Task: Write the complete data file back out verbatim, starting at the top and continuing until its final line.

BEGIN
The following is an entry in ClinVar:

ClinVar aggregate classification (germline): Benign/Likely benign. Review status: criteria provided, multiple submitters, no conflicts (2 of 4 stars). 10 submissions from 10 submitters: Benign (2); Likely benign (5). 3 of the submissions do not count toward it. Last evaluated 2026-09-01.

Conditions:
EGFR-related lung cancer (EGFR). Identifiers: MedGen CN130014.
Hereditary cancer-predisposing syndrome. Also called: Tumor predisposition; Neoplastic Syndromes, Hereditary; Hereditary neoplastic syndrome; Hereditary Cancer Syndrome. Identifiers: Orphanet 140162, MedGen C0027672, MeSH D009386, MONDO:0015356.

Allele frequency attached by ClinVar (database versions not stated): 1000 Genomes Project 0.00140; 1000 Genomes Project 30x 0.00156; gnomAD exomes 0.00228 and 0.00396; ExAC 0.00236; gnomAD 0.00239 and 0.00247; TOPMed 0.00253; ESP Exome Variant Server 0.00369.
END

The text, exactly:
The following is an entry in ClinVar:

ClinVar aggregate classification (germline): Benign/Likely benign. Review status: criteria provided, multiple submitters, no conflicts (2 of 4 stars). 10 submissions from 10 submitters: Benign (2); Likely benign (5). 3 of the submissions do not count toward it. Last evaluated 2026-09-01.

Conditions:
EGFR-related lung cancer (EGFR). Identifiers: MedGen CN130014.
Hereditary cancer-predisposing syndrome. Also called: Tumor predisposition; Neoplastic Syndromes, Hereditary; Hereditary neoplastic syndrome; Hereditary Cancer Syndrome. Identifiers: Orphanet 140162, MedGen C0027672, MeSH D009386, MONDO:0015356.

Allele frequency attached by ClinVar (database versions not stated): 1000 Genomes Project 0.00140; 1000 Genomes Project 30x 0.00156; gnomAD exomes 0.00228 and 0.00396; ExAC 0.00236; gnomAD 0.00239 and 0.00247; TOPMed 0.00253; ESP Exome Variant Server 0.00369.